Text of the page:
ICD-10 Diagnosis Code G91.0

Communicating hydrocephalus

Diagnosis Code G91.0

ICD-10: G91.0
Short Description: Communicating hydrocephalus
Long Description: Communicating hydrocephalus
This is the 2018 version of the ICD-10-CM diagnosis code G91.0

Valid for Submission
The code G91.0 is valid for submission for HIPAA-covered transactions.

Code Classification
  • Diseases of the nervous system (G00–G99)
    • Other disorders of the nervous system (G89-G99)
      • Hydrocephalus (G91)

Information for Medical Professionals

Convert to ICD-9 Additional informationCallout TooltipGeneral Equivalence Map
The ICD-10 and ICD-9 GEMs are used to facilitate linking between the diagnosis codes in ICD-9-CM and the new ICD-10-CM code set. The GEMs are the raw material from which providers, health information vendors and payers can derive specific applied mappings to meet their needs.
  • 331.3 - Communicat hydrocephalus

  • Acquired communicating hydrocephalus
  • Acquired hydrocephalus
  • Acquired hydrocephalus
  • Communicating hydrocephalus
  • Hydrocephalus due to cerebrospinal fluid absorption defect
  • Hydrocephalus due to cerebrospinal fluid overproduction
  • Hydrocephalus ex vacuo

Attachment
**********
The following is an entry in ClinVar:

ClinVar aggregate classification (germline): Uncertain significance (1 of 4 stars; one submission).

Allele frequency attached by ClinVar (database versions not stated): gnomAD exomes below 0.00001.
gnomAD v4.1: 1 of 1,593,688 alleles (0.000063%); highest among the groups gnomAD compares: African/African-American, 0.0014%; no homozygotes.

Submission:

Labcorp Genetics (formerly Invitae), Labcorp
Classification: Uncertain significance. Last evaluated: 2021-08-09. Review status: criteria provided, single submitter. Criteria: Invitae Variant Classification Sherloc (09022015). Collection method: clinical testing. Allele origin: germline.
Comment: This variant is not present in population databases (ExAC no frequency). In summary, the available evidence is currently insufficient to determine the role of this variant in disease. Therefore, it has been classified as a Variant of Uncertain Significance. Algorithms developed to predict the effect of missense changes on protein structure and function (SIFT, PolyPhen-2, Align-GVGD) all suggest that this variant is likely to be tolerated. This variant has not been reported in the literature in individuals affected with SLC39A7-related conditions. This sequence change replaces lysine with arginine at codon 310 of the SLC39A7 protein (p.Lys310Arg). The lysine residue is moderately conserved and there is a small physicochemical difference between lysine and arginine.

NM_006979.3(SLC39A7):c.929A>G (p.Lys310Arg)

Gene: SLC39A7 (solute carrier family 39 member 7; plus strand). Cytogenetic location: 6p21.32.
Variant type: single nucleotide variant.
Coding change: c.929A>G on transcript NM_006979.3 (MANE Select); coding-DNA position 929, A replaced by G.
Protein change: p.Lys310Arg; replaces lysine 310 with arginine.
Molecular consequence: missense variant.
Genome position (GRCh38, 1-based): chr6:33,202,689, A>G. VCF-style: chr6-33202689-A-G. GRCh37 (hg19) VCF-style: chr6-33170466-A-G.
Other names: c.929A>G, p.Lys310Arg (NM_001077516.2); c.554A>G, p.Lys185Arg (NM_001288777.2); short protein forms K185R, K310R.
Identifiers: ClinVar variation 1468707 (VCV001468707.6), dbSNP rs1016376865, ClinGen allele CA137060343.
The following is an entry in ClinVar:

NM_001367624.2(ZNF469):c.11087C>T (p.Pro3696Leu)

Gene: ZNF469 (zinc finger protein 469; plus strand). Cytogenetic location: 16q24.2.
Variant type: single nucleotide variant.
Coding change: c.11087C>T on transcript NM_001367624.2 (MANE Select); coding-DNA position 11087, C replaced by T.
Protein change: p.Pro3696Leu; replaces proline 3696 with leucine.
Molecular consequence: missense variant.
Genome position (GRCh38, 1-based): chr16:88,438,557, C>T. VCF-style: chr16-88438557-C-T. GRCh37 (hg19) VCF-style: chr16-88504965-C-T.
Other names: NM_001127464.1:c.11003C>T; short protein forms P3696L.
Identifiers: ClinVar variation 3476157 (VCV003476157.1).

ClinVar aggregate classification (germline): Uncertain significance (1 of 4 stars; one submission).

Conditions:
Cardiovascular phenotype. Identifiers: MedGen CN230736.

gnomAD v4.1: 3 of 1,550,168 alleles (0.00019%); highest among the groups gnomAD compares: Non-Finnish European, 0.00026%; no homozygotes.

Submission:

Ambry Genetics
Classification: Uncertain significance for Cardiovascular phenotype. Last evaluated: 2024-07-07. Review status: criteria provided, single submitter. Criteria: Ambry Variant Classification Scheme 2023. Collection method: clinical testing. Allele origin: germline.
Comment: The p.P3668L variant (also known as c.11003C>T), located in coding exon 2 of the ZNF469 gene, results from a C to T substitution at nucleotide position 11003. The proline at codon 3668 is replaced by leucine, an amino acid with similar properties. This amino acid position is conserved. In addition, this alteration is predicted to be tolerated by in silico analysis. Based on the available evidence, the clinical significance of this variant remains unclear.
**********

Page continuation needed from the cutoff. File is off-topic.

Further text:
• Infantile posthemorrhagic hydrocephalus
  • Intermittently raised pressure hydrocephalus
  • Posthemorrhagic hydrocephalus
  • Postoperative communicating hydrocephalus
  • Post-traumatic communicating hydrocephalus
  • Post-traumatic hydrocephalus
  • Progressive post hemorrhagic ventricular dilatation

Index of Diseases and Injuries
References found for the code G91.0 in the Index of Diseases and Injuries:

Information for Patients


Also called: Water on the brain

Hydrocephalus is the buildup of too much cerebrospinal fluid in the brain. Normally, this fluid cushions your brain. When you have too much, though, it puts harmful pressure on your brain.

Hydrocephalus can be congenital, or present at birth. Causes include genetic problems and problems with how the fetus develops. An unusually large head is the main sign of congenital hydrocephalus.

Hydrocephalus can also happen after birth. This is called acquired hydrocephalus. It can occur at any age. Causes can include head injuries, strokes, infections, tumors, and bleeding in the brain. Symptoms include

  • Headache
  • Vomiting and nausea
  • Blurry vision
  • Balance problems
  • Bladder control problems
  • Thinking and memory problems

Hydrocephalus can permanently damage the brain, causing problems with physical and mental development. If untreated, it is usually fatal. With treatment, many people lead normal lives with few limitations. Treatment usually involves surgery to insert a shunt. A shunt is a flexible but sturdy plastic tube. The shunt moves the cerebrospinal fluid to another area of the body where it can be absorbed. Medicine and rehabilitation therapy can also help.

NIH: National Institute of Neurological Disorders and Stroke

  • Brain surgery (Medical Encyclopedia)
  • Hydrocephalus (Medical Encyclopedia)
  • Normal pressure hydrocephalus (NPH) (Medical Encyclopedia)
  • Ventriculoperitoneal shunt (Medical Encyclopedia)
  • Ventriculoperitoneal shunt - discharge (Medical Encyclopedia)

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